15 September 2020

Turning Ojo into Woot

A recent online discussion about the relative ages of L. Frank Baum’s young male protagonists took me back almost twenty years to when Oziana magazine published my story “Woot Meets Yoop.”

Woot the Wanderer is one of the heroes of The Tin Woodman of Oz. He hikes around Oz, looking for distraction without danger—which of course makes it easy for a storyteller to get him into danger. In this story I had him run into Mr. Yoop, the caged and carnivorous giant from The Patchwork Girl of Oz.

As I recall, this issue of Oziana was being assembled in a rush to catch up to its annual schedule, so I offered to create illustrations for the story by digitally manipulating some of John R. Neill’s illustrations.

Most of the pictures I worked with came from The Tin Woodman of Oz and showed Woot. But one I wanted to use came from The Patchwork Girl of Oz and showed that book’s young hero, Ojo. This is where Neill’s tendency to draw the children in the Oz stories with quite similar faces became an advantage.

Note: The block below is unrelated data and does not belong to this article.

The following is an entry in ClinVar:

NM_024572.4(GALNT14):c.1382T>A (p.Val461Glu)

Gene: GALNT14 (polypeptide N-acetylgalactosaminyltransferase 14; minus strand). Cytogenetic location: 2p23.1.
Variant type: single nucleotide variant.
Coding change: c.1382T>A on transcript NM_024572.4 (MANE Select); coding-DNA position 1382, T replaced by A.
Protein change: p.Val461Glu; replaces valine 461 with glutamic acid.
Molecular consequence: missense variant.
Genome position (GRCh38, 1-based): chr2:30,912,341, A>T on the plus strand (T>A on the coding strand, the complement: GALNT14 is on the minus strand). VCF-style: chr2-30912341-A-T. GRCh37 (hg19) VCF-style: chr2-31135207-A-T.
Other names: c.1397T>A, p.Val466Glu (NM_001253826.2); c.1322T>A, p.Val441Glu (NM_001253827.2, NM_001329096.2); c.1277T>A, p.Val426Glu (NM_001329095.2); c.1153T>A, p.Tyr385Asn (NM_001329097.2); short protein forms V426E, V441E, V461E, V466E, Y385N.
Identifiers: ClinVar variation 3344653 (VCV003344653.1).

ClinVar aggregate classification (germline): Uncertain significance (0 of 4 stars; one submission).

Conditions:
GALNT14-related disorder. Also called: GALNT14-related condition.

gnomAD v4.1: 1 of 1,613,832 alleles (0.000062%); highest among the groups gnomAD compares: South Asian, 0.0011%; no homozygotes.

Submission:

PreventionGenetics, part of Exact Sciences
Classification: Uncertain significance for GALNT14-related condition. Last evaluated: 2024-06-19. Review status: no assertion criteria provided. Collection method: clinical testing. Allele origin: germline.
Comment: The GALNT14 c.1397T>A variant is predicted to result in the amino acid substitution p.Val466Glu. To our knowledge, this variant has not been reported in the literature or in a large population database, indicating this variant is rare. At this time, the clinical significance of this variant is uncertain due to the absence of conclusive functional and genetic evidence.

Here’s the picture of Ojo.

My oldest edition of The Patchwork Girl of Oz has no color printing, just line art, which was easier to work with. I removed Ojo’s Munchkin ruff and drew in Woot’s more ordinary Gillikin lapels. I shortened the tails of Ojo’s jacket to approximate Woot’s and added Woot’s knapsack.

Just as important, I stretched out the boy’s legs and body a little. Removing the ruff left plenty of room for a long neck. Because as Baum wrote him, and as Neill drew him, Woot is a bit older than Ojo, further into adolescence.

Here’s the resulting picture of Woot.

I just went back and superimposed these pictures to confirm the differences. With Neill’s standard young-person face at the same level, Woot is a little taller with longer legs. A teenager instead of a boy—at least as I picture him.

No comments: